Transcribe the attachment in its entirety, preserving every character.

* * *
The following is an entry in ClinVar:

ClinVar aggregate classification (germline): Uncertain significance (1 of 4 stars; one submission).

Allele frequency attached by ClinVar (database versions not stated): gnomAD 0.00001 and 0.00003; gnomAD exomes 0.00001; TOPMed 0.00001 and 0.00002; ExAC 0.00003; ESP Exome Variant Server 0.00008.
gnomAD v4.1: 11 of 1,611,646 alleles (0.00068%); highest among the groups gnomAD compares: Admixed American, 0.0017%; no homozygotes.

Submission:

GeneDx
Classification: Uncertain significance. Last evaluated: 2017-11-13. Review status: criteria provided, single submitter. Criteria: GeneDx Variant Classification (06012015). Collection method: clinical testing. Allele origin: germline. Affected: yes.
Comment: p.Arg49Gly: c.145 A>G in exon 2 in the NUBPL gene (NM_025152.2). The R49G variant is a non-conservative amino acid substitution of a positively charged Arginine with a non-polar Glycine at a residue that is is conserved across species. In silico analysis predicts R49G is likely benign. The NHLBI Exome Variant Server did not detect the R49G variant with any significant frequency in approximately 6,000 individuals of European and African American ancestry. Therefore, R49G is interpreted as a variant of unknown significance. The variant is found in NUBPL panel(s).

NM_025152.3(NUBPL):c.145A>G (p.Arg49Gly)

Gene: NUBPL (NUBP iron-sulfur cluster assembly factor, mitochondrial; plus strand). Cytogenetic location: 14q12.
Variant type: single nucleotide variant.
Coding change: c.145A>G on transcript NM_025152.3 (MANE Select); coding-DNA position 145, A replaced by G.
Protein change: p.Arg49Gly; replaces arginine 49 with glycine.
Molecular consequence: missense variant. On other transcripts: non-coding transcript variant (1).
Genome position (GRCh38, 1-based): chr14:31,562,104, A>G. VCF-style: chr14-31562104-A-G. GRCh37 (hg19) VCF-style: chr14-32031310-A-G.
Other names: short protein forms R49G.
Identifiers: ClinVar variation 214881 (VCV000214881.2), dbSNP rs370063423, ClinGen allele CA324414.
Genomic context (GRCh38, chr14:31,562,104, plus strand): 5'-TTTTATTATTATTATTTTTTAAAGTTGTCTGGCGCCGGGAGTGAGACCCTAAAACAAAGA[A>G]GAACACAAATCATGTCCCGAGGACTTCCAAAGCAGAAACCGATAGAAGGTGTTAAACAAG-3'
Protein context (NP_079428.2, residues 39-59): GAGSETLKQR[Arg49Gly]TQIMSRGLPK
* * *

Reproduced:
The following is an entry in ClinVar:

ClinVar aggregate classification (germline): Uncertain significance (1 of 4 stars; one submission).

Allele frequency attached by ClinVar (database versions not stated): gnomAD 0.00001 and 0.00003; gnomAD exomes 0.00001; TOPMed 0.00001 and 0.00002; ExAC 0.00003; ESP Exome Variant Server 0.00008.
gnomAD v4.1: 11 of 1,611,646 alleles (0.00068%); highest among the groups gnomAD compares: Admixed American, 0.0017%; no homozygotes.

Submission:

GeneDx
Classification: Uncertain significance. Last evaluated: 2017-11-13. Review status: criteria provided, single submitter. Criteria: GeneDx Variant Classification (06012015). Collection method: clinical testing. Allele origin: germline. Affected: yes.
Comment: p.Arg49Gly: c.145 A>G in exon 2 in the NUBPL gene (NM_025152.2). The R49G variant is a non-conservative amino acid substitution of a positively charged Arginine with a non-polar Glycine at a residue that is is conserved across species. In silico analysis predicts R49G is likely benign. The NHLBI Exome Variant Server did not detect the R49G variant with any significant frequency in approximately 6,000 individuals of European and African American ancestry. Therefore, R49G is interpreted as a variant of unknown significance. The variant is found in NUBPL panel(s).

NM_025152.3(NUBPL):c.145A>G (p.Arg49Gly)

Gene: NUBPL (NUBP iron-sulfur cluster assembly factor, mitochondrial; plus strand). Cytogenetic location: 14q12.
Variant type: single nucleotide variant.
Coding change: c.145A>G on transcript NM_025152.3 (MANE Select); coding-DNA position 145, A replaced by G.
Protein change: p.Arg49Gly; replaces arginine 49 with glycine.
Molecular consequence: missense variant. On other transcripts: non-coding transcript variant (1).
Genome position (GRCh38, 1-based): chr14:31,562,104, A>G. VCF-style: chr14-31562104-A-G. GRCh37 (hg19) VCF-style: chr14-32031310-A-G.
Other names: short protein forms R49G.
Identifiers: ClinVar variation 214881 (VCV000214881.2), dbSNP rs370063423, ClinGen allele CA324414.
Genomic context (GRCh38, chr14:31,562,104, plus strand): 5'-TTTTATTATTATTATTTTTTAAAGTTGTCTGGCGCCGGGAGTGAGACCCTAAAACAAAGA[A>G]GAACACAAATCATGTCCCGAGGACTTCCAAAGCAGAAACCGATAGAAGGTGTTAAACAAG-3'
Protein context (NP_079428.2, residues 39-59): GAGSETLKQR[Arg49Gly]TQIMSRGLPK